Development

Kepco for the Wind

South Korea’s Korea Electric Power Corporation will build a $9 billion, 2.5-gigawatt offshore wind farm off the southwest coast of the Korean peninsula by 2019, the Ministry of Knowledge Economy said in a statement.
While this blog focuses upon U.S. wind power development, it is good to note such clean energy elsewhere in the world. This includes Asia. This blog recently noted wind power development in China and now relays information about wind power development in South Korea. A thanks to the Big Gav.

According to the ministry, the 51-percent government-owned Kepco will be buying wind turbines from eight local suppliers including Doosan Heavy Industries and Construction, Daewoo Shipbuilding and Marine Engineering, and Hyundai Heavy Industries.

The wind farm project will be built in three phases, beginning with a $355-million demonstration project by 2014 which will consist of turbines having the capacity of between 3 and 7 megawatts.

The second phase 400-MW demonstration project will have an investment of $1.42 billion by 2016. To complete the third phase is a $7.26-billion investment to build a 2-GW wind farm by 2019.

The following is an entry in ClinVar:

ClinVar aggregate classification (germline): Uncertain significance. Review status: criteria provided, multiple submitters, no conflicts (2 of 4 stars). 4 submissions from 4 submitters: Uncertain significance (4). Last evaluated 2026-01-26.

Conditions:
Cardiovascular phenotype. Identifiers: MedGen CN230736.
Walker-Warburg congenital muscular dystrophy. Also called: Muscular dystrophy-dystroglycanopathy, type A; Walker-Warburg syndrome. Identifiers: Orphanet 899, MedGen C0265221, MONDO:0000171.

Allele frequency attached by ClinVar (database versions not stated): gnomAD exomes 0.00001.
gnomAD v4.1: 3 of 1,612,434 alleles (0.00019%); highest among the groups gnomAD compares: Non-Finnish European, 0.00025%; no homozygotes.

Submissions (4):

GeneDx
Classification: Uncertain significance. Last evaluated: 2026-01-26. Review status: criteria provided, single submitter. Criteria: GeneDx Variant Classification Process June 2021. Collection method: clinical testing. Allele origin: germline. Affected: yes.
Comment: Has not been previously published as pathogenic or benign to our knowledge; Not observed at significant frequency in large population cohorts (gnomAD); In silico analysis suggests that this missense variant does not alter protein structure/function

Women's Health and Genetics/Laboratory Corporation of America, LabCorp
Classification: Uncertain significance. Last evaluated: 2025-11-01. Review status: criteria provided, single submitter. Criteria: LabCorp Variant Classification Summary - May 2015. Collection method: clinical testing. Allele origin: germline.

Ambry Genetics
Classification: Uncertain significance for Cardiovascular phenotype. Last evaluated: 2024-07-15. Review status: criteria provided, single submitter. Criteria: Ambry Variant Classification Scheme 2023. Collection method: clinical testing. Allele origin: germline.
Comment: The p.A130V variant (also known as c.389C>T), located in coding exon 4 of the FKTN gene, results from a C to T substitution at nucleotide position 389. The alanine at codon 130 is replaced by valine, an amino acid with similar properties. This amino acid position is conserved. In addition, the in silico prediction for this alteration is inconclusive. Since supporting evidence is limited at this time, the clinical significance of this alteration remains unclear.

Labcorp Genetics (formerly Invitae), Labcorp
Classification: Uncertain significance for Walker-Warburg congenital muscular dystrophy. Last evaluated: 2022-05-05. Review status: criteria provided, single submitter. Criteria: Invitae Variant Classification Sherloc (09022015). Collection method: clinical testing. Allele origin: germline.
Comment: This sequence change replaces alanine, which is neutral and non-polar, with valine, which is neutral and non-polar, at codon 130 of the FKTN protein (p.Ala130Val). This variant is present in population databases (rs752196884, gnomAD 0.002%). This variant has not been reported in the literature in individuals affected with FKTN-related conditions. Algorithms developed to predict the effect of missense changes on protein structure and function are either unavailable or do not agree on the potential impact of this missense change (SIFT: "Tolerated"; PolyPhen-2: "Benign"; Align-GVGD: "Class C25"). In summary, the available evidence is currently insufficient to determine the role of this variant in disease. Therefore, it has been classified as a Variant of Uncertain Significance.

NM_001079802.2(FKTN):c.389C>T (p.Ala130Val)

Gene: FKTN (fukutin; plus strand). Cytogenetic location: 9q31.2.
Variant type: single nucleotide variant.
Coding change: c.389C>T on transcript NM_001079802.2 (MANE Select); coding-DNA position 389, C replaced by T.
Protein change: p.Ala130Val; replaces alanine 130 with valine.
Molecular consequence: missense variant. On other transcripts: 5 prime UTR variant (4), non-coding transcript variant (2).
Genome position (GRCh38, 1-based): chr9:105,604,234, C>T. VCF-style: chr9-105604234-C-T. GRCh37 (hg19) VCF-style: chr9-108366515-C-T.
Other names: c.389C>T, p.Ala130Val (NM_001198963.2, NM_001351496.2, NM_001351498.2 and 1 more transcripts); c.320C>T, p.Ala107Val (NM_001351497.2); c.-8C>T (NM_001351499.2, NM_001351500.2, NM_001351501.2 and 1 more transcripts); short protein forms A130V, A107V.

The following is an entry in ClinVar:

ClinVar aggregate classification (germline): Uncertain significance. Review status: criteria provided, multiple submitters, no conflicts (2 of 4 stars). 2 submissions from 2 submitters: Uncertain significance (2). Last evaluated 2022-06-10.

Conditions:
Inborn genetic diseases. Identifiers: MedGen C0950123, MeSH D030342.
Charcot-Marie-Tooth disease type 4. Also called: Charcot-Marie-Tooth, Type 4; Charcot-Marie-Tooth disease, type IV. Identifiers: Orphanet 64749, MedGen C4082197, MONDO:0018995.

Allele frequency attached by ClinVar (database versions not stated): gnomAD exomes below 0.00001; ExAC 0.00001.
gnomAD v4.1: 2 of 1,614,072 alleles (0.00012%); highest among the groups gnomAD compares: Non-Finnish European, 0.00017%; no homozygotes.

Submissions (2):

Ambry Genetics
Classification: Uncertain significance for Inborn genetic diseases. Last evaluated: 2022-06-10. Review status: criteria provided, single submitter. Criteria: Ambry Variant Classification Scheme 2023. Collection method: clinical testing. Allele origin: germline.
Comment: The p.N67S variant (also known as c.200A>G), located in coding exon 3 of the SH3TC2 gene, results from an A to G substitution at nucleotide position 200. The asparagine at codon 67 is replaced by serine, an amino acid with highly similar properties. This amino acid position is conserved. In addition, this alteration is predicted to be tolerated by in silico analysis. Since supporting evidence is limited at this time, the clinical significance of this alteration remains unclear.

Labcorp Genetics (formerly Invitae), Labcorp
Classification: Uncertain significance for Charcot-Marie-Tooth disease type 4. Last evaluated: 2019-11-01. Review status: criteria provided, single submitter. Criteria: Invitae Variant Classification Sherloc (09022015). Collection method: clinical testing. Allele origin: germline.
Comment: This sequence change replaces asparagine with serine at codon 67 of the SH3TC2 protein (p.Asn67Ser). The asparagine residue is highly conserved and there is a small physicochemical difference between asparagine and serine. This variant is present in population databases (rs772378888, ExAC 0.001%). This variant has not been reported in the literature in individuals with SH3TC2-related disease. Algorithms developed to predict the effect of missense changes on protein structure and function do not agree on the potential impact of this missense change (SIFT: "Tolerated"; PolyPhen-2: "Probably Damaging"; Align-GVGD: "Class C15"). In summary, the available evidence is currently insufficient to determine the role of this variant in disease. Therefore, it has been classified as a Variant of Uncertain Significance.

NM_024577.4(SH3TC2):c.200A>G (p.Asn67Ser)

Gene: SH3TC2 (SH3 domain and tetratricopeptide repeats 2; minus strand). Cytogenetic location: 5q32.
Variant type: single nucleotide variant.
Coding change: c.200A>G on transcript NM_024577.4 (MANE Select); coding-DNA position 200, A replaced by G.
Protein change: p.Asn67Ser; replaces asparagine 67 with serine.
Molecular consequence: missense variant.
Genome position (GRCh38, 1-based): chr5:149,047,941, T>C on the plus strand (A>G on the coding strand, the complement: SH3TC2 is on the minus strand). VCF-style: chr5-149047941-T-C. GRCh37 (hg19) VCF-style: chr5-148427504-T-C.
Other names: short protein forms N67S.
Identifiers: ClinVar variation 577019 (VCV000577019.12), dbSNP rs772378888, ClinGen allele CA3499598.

O.K., let’s install 200,000 GW of solar

Just re-posted the announced growth in wind power in parts of the United States, and now the Big Gav relays that  ”the technical potential of photovoltaics and concentrating solar power (CSP) in the U.S. amounts to just under 200,000 GW.”

According to a new study released by NREL, there is the potential to generate around 399,700 TWh of energy annually.

The U.S.-based National Renewable Energy Laboratory (NREL) has published a new report – U.S. renewable Energy Technical Potentials: A GIS-Based Analysis – in which it says, technically, 154,864 of photovoltaics and 38,000 GW of CSP could be installed. This would mean, photovoltaics could generate around 483,600 terawatt hours (TWh) of energy annually, and CSP, 116,100. Refer to the table for a breakdown of the different solar technologies.

Overall, it believes rural utility-scale photovoltaics has more potential than any other renewable energy technology, due to the “relatively high power density, the absence of minimum resource threshold, and the availability of large swaths for development.” Meanwhile, Texas is said to have the ability to account for around 14 percent of this 153 GW, or 280,600 TWh annual potential.

In terms of urban utility-scale photovoltaics, NREL says Texas and California have the highest estimated technical potential, due to both their strong solar resources and high populations. With significantly less estimated technical potential, it is thought that rooftop photovoltaics will be most successful in those states with higher population densities, like California.